If you have been involved in a fatal accident or a pedestrian car accident, it is in your best interest to contact an experienced Massachusetts car accident lawyer as soon as possible.

Sources:

Two fatalities in separate car crashes early this morning, The Boston Globe, May 29, 2011

U.S. Transportation Secretary Ray LaHood Announces 'Click It or Ticket' Campaign, National Highway Traffic Safety Administration, May 26, 2011

Continue reading "Memorial Day Weekend Driving Results in Two Fatalities in Separate Accidents" »

May 16, 2011

Drunk Driver Causes Fatal Accident on Interstate 95

A woman has been charged with drunk driving after causing a fatal accident in Burlington on Saturday night. Nicole Parziale, 39, from Amesbury, was driving on Interstate 95 around 10:30 p.m. when she quickly turned left and crossed the middle lane into oncoming traffic. State Police report that Parziale´s Pontiac Grand Am hit the rear side Kayla E. Trenholm´s 1998 Buick sedan. The Buick came to rest in the third lane of traffic and the Grand Am came to rest on the left lane´s guard rail.

Trenholm, 20, from Hope Valley, R.I., and her passenger, David N. Torrey, 19, of Shannock, R.I., were taken to Winchester Hospital for potential minor injuries.

Parziale and her two passengers, Glenn Robichaud, 55, from Bedford, and Denis J. Splaine, 53, from Boston, were taken to the Lahey Clinic in Burlington. Splaine was released from the hospital after his injuries were treated and Parziale was listed as being in stable condition yesterday. Police report that Robichaud died from his injuries sustained in the accident.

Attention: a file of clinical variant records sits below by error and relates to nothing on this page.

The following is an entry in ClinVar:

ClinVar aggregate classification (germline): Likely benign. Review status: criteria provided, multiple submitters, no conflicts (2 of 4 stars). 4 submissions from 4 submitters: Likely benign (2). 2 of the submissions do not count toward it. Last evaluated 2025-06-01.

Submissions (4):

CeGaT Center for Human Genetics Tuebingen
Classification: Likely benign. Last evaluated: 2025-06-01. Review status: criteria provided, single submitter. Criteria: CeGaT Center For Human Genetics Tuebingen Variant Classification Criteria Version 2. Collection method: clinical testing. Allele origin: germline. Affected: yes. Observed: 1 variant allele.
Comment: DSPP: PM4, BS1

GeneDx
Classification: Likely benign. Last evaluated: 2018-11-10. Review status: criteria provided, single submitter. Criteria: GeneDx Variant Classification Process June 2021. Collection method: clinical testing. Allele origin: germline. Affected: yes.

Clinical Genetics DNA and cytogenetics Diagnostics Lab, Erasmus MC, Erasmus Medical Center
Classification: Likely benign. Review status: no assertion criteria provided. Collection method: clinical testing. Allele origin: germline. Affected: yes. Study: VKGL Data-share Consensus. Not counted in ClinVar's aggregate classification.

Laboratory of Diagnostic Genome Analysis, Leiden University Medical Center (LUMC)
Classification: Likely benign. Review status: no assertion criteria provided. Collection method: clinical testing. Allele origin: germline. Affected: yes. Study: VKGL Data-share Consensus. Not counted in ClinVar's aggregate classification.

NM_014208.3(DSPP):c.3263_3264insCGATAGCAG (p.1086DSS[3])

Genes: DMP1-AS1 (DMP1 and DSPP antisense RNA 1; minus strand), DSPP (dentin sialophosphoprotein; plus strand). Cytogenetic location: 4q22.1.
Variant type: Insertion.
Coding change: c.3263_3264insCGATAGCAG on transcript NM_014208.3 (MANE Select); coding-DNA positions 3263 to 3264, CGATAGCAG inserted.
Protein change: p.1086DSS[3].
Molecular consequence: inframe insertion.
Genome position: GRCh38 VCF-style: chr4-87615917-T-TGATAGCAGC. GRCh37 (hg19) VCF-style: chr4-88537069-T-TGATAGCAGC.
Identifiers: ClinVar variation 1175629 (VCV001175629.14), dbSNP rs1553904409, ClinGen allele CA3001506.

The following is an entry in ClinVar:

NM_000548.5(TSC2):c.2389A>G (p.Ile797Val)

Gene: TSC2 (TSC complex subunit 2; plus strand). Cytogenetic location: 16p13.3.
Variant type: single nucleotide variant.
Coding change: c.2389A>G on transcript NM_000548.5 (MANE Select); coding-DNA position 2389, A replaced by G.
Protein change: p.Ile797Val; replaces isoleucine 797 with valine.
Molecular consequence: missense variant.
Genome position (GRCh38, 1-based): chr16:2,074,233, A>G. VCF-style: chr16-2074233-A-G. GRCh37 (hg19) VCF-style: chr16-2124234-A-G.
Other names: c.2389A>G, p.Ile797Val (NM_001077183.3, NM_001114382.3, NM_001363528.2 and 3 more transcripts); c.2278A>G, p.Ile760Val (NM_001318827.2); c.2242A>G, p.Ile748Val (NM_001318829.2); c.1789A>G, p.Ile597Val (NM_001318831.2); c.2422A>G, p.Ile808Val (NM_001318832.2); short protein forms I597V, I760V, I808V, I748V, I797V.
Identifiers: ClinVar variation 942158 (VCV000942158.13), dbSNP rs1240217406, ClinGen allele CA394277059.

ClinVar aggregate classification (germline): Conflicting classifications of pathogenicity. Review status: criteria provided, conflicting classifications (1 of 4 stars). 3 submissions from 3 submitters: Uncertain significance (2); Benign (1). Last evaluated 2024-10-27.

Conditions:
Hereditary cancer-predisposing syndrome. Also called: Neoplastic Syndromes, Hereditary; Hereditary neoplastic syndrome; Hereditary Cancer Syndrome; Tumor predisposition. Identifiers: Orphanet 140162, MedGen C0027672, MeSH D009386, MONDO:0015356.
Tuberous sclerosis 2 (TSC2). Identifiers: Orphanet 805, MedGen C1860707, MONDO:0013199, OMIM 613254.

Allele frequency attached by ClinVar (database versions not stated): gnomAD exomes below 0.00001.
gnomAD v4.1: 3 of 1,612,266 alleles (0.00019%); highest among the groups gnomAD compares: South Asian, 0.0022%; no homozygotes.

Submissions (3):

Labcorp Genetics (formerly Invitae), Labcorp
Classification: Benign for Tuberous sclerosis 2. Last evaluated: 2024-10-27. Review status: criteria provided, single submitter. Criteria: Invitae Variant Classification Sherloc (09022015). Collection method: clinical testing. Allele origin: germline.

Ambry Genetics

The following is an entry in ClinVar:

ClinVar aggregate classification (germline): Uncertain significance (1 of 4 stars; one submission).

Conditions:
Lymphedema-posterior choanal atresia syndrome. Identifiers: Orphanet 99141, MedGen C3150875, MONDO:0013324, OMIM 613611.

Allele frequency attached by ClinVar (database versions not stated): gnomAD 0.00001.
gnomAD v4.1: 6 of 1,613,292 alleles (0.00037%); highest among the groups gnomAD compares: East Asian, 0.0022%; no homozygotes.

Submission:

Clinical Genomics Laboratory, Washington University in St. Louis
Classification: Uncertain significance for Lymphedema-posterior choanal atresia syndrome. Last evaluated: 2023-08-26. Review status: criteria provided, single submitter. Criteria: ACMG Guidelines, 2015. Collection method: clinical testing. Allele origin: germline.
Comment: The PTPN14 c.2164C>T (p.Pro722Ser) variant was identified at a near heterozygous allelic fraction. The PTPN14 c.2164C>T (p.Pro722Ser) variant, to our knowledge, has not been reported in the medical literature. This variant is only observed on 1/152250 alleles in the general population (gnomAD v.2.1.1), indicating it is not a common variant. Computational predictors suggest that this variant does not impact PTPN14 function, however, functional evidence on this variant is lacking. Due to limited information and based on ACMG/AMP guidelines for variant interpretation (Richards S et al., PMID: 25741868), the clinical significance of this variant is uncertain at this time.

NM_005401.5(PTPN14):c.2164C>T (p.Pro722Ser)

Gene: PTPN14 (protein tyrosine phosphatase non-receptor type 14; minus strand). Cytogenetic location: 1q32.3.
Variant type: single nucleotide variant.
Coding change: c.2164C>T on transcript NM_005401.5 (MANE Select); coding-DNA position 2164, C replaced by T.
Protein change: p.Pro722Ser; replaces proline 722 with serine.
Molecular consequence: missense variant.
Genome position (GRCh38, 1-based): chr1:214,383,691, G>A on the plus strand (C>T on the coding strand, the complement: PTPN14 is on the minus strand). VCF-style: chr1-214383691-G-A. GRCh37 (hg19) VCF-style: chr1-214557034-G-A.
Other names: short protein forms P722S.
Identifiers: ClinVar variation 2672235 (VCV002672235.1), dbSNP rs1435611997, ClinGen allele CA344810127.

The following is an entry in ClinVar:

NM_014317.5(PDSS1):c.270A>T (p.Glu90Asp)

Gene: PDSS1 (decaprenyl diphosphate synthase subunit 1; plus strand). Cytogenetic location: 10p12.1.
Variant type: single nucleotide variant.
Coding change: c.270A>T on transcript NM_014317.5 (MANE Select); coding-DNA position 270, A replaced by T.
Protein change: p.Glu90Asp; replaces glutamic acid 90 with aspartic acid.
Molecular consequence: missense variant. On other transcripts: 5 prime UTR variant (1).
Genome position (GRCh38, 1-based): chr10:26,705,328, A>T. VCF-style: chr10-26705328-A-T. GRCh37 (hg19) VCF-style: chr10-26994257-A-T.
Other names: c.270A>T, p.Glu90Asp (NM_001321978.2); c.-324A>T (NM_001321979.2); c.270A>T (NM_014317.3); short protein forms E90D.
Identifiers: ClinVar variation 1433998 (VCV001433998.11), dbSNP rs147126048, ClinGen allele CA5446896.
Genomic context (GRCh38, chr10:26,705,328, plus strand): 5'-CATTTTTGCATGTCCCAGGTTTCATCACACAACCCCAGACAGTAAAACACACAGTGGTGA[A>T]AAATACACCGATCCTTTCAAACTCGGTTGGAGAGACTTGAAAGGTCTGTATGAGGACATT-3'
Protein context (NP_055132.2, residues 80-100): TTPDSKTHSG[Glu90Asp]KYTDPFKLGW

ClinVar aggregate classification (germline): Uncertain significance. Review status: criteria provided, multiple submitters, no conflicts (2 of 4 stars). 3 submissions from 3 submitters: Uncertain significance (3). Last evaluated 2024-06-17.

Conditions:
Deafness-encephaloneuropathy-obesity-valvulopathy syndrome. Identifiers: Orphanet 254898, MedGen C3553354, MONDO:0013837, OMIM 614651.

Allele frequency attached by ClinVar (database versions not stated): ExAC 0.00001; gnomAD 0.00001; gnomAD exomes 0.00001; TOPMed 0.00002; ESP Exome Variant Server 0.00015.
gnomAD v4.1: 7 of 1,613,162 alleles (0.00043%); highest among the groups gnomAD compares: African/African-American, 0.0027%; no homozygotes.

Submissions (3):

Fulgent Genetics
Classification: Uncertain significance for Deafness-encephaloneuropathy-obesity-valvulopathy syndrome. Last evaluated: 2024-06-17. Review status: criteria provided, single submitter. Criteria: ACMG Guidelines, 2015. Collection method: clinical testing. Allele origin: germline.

A State Police spokesman, David Procopio, said that Parziale will likely also be charged with motor vehicle homicide. The charges against her currently include operating a vehicle under the influence of liquor, negligent operation of a motor vehicle, and operation of a motor vehicle with a suspended driver’s license. This is Parziale´s second offense for driving under the influence of alcohol.

The accident is still under investigation and being conducted by Troop A of the state police, the State Police Collision Analysis Reconstruction Section, the State Police Crime Scene Services Section, the Middlesex County State Police Detective Unit, the Lexington Police and Fire departments, and the Massachusetts Department of Transportation's highway division.

If you have been involved in a car accident in Massachusetts, it is in your best interest to contact a Massachusetts car accident lawyer.

Source:

1 killed, 4 hurt in I-95 crash, The Boston Globe, May 16, 2011

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Continue reading "Drunk Driver Causes Fatal Accident on Interstate 95 " »

May 4, 2011

2-year-old in Car Seat Survives Fatal Crash in Raynham